John MacFarlane, May’s brother, has been killed in the war; also Gina Sutherland’s brother Rose. The list of lost lives is always mounting up. Stornoway 16th Nov. 1916

Sad news from the Front*, a ‘Lewis’ night at the School Literary Society and the election of a new Provost are just some of Mr Gibson’s news items. The next in our series of letters from the W.J. Gibson collection held by Museum nan Eilean. Please get in touch if you have any comments:

Jean dear,

I am going to treat you to another of the big sheets of paper. That was a nice long letter you sent with a lot of nice news. We were delighted to hear of the ‘bust’ of Maud and Shean and especially, of course, of its very economical character – 1/2 was real thrifty! We sympathised with you in that vain hunt after that penny in your accounts. I used to have little worries of that kind.

I am leaving the part of your letter dealing with the new “clo” for Mamma to answer in her next. Such mysteries are too high for me to meddle with. We liked your account of the girls. You seem to be very fortunate in the kind of folk you are among.

I think B+ for the prose was quite good. We have not heard yet about your Roman history test; we wanted to hear your mark in it.

If your time allows it, I think you should join the Scientific. Even if you can attend only occasionally you might hear the best of the papers.

So the S.R.C. were officiating. What about the Principal? Has he got home again yet? The University will not be on full pressure these days, when most of the men are away.

Who do you think was in today seeing me? Roderick Macmillan (alias “Lil’l Lissy”) of your old class. He has been invalided owing to malaria, and curiously enough, was for a month in hospital in Aberdeen (Central School) and never had a visitor from among his old classmates. I was saying if they had only known there were plenty of them there to have cheered him with a visit or two. He did not know that Malcolm MacLeod was in Aberdeen. I have given him his address, if by any chance he should go back by way of Aberdeen. He is not looking well yet. This is his first leave home since the mobilisation in 1914.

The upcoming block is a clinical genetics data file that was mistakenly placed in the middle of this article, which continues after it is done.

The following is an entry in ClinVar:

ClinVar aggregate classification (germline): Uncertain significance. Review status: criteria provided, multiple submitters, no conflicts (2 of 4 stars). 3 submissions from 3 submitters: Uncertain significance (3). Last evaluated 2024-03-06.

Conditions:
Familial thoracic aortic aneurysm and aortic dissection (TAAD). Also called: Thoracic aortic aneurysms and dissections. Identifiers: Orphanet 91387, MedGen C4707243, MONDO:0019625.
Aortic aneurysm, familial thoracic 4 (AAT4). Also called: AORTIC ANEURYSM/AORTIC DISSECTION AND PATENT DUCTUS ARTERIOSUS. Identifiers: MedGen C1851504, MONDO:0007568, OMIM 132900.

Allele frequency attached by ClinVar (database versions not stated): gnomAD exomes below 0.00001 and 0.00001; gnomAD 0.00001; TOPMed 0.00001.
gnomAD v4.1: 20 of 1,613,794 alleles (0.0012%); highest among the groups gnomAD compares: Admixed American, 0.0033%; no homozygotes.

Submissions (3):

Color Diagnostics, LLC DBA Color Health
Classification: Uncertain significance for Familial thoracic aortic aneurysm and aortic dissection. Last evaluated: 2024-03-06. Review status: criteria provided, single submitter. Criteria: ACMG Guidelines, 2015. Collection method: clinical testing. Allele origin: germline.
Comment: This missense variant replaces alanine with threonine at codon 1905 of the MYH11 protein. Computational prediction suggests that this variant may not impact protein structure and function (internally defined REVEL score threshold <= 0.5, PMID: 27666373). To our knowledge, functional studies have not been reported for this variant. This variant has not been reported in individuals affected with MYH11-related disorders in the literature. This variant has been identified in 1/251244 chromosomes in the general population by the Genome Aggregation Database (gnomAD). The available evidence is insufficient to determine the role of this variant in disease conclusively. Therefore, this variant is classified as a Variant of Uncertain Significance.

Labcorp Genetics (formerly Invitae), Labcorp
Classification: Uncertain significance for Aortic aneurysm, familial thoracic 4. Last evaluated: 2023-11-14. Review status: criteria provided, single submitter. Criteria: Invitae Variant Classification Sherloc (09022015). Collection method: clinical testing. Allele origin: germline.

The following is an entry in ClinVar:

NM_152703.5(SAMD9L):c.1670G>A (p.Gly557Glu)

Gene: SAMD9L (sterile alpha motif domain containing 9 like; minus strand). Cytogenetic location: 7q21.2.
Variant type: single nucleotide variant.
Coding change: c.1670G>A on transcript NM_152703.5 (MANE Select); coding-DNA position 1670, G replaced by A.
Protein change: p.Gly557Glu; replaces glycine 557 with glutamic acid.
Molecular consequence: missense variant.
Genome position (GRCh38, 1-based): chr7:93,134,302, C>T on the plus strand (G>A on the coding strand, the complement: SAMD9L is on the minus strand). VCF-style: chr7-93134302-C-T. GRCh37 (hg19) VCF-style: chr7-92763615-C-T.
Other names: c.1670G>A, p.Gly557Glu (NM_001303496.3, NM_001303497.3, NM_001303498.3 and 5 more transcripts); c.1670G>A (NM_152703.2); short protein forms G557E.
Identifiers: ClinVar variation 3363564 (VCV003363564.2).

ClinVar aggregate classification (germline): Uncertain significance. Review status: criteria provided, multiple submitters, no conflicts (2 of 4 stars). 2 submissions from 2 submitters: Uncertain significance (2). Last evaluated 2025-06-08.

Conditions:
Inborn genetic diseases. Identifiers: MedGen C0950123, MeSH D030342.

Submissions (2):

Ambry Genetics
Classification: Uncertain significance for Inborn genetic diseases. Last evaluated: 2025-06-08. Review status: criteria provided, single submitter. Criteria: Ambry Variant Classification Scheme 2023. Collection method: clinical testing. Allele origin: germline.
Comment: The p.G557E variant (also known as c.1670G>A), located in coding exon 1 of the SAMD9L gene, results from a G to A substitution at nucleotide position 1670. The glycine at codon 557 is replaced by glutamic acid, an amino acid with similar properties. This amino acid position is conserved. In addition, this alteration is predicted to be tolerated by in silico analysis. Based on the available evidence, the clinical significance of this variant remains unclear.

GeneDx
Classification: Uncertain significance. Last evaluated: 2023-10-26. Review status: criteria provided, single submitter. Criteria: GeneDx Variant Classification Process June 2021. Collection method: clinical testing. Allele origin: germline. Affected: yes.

About school news. Dr Robertson is here just now, and has been in several times since last Friday. The controversy between the teachers and the S. Bd. [Stornoway School Board] you will find in the ‘H. N.’ [Highland News] which Mamma enclosed in the parcel she sent off today.

John MacFarlane, May’s brother, has been killed in the war; also Gina Sutherland’s brother Rose. The list of lost lives is always mounting up. Did I tell you I had a letter from Mr Dodd? The Medical Officer in charge of the ward of the Hospital Ship in which Mr D. is an orderly is Ian Mackenzie, the Provost’s son. By-the-way, the new Provost is Mr Murdo Maclean up the street, and one of the new Baillies is Mr Roderick Smith, the druggist.

Mr. Tait is to go out for his Medical Examn. at Fort George this week-end. I don’t know which class they’ll place him in – there are eight groups!

Our meeting of the School Literary this week was a “Lewis” night. Papers were read on the different parts of the Island by six or seven different pupils, and the girls of IIIA and B sang Gaelic songs. There was a noble turnout again of eighty or more. The papers were quite good. I enclose one of the Membership Cards. You will find on the back of it an abbreviated form of the Syllabus.

We had our usual drill tonight. Mr Macrae and I had a march-out with them as far as the cross-roads. To-day has been dry, with a wind, and at length the sodden roads of the past week have dried up. There was also some sun – for the first time I think since last Thursday.

There is no one now to brush “pore Lil’l Lissy” [the cat], but his mother licks him with spit as occasion offers. We shall see that your love is duly conveyed to them.

You must have enjoyed the Lewis Carroll paper. What a chance to get a subject like that taken up sympathetically. You must have felt as if you had met unexpectedly a dear old friend.

Mamma asks if you took your boots with you when you went, for if not she’ll look them out for you and send them. She thinks they wd. be good for your hockey.

Give our love to Maud. We were glad to be remembered. It was nice that you and she saw so much of each other last week. Miss Mair was asking for you to-day. Various friends enquire about you; you are not at all forgotten. We are glad that you are not being homesick since the first week; it is a horrid feeling.

“Good night”, with our love. Papa

Transcribed by Seonaid McDonald, Archivist

*Thank you to Malcolm MacDonald of Stornoway Historical Society who has pointed out that Gina Sutherland’s brother’s name was Rose and not Ross as initially published. This was an error of transcription; Mr Gibson’s letter reads ‘Rose’.

This entry was posted in Uncategorized. Bookmark the permalink.

Comments are closed.